If you’ve spent any time hillwalking at all you’ll be familiar with the “false summit effect”. From afar you can tell where the top of the mountain is, but as you get onto the slope itself your view is occluded. You fix your sights on a little hill just in front of you that blocks your view of everything else. But just as you reach this summit, you find that there’s more to come. And in the worst case, you might have to go back down from the mini-summit you’re on to reach the slopes of the higher part of the hill.
That is the false summit.
Searching for things in computer science is often likened to climbing a hill, where the summit represents the goal, and every point on the landscape represents a candidate for this goal. The idea is that, without knowing where the summit is, one can get there by always walking up hill. Assuming an ideal (smooth) landscape one could get to the top of a hill blindfold. (Not recommended.)
The flaw, which I’m sure you’ll have spotted, is the false summit. If we can’t see where we’re going then we can never be totally sure if we’re on a minor summit rather than the very top of the mountain. This is called a local maximum—every direction you walk goes down, but there is a direction which will eventually take you to a taller peak.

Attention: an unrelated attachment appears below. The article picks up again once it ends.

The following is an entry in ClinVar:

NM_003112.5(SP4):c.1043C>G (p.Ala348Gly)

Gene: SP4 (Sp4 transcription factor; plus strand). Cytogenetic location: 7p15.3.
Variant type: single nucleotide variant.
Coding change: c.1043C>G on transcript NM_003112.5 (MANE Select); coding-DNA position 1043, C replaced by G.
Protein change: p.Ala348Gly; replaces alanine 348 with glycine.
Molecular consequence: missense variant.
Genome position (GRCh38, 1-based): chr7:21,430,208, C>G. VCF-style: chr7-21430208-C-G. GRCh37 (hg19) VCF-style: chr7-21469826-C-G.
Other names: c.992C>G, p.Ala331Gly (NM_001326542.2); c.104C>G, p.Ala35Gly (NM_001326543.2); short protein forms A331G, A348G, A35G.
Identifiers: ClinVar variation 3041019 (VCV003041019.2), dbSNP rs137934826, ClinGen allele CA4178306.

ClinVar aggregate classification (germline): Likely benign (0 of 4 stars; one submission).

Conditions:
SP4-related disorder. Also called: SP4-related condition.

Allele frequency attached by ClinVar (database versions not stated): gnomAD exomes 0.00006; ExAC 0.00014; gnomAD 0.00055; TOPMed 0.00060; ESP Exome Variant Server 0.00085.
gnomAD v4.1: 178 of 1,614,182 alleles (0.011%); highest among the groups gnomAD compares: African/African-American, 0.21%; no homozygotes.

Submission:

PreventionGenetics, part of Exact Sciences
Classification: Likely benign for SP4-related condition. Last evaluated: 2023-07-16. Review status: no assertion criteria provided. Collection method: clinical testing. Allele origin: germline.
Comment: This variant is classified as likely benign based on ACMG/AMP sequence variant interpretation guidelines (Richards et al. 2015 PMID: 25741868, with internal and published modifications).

The solution is to add a bit of randomness. If you’re at the top and don’t know where to go, spin round in circles until you’re dizzy and then strike out in the direction you end up facing. (I don’t suggest you do this literally either. I’m not going to be responsible for dizzy people hurling themselves off hillsides.) With a bit of randomness added to the search pattern you can break out of the local maxima.
Of course, this is one of those circumstances where you can never be totally sure you’re at the summit. Though if all you’re looking for is a hill high enough then it will fit the bill adequately.
Photograph credit goes to Christof Autengruber on Flickr.